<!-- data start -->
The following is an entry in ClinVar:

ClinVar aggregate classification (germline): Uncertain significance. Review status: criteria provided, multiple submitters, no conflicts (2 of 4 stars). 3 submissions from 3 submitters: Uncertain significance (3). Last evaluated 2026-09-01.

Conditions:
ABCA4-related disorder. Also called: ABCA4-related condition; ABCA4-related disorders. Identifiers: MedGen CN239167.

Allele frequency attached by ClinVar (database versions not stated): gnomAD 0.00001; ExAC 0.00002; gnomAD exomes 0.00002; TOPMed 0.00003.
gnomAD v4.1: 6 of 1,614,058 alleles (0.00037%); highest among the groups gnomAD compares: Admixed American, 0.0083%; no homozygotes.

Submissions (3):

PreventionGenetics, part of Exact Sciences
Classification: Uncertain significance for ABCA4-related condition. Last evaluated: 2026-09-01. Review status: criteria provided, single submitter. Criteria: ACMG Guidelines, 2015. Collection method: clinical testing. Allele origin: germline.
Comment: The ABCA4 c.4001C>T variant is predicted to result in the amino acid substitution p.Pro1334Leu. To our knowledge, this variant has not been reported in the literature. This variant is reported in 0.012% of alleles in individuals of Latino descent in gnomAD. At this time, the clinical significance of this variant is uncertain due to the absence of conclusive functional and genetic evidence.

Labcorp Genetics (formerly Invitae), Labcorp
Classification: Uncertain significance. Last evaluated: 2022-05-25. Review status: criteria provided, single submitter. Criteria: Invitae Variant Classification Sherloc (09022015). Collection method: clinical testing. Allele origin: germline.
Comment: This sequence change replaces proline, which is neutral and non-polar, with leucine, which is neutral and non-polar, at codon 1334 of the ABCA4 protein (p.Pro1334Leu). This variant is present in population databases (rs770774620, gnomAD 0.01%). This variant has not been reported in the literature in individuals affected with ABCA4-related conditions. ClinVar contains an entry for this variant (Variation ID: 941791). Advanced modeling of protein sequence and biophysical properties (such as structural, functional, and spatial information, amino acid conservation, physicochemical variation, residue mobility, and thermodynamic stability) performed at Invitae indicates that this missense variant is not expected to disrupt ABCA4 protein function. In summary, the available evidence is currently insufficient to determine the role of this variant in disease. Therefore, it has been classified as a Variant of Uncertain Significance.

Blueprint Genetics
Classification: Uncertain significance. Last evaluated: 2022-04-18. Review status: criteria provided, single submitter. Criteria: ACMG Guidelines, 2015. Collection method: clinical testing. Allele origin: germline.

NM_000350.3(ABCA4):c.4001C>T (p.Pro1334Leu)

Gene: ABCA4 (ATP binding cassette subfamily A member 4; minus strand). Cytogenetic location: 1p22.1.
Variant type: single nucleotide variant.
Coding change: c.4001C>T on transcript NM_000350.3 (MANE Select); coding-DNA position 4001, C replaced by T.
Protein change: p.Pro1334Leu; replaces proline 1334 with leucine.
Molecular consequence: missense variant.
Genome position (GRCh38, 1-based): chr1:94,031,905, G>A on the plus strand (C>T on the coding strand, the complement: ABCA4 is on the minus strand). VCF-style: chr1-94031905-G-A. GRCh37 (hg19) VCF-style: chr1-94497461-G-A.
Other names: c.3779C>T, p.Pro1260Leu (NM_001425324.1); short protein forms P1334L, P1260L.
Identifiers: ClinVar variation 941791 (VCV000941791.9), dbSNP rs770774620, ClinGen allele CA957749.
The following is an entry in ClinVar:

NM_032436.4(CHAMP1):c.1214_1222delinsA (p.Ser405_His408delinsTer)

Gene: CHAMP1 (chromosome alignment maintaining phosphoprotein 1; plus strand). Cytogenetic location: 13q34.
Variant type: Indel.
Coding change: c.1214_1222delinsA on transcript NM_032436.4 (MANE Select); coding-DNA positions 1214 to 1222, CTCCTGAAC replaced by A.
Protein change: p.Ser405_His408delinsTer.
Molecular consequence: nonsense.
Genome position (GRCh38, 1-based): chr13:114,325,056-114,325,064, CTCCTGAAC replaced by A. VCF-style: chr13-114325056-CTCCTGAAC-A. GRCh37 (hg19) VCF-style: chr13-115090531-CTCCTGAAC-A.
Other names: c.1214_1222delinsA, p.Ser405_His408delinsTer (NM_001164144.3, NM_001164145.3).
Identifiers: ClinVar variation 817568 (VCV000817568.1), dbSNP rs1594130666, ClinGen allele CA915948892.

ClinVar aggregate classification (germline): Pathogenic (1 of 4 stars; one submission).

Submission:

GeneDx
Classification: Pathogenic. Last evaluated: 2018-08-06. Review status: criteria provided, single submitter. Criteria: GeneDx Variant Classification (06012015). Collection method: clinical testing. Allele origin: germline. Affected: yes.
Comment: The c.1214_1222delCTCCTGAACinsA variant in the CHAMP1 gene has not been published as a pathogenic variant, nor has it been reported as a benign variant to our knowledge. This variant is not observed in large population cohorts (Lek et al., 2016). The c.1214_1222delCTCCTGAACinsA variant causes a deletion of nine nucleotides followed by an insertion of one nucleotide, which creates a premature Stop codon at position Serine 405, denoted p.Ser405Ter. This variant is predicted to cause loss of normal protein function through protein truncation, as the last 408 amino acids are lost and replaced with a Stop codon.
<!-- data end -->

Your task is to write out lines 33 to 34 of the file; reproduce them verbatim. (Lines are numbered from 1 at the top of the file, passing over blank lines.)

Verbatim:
Other names: c.1214_1222delinsA, p.Ser405_His408delinsTer (NM_001164144.3, NM_001164145.3).
Identifiers: ClinVar variation 817568 (VCV000817568.1), dbSNP rs1594130666, ClinGen allele CA915948892.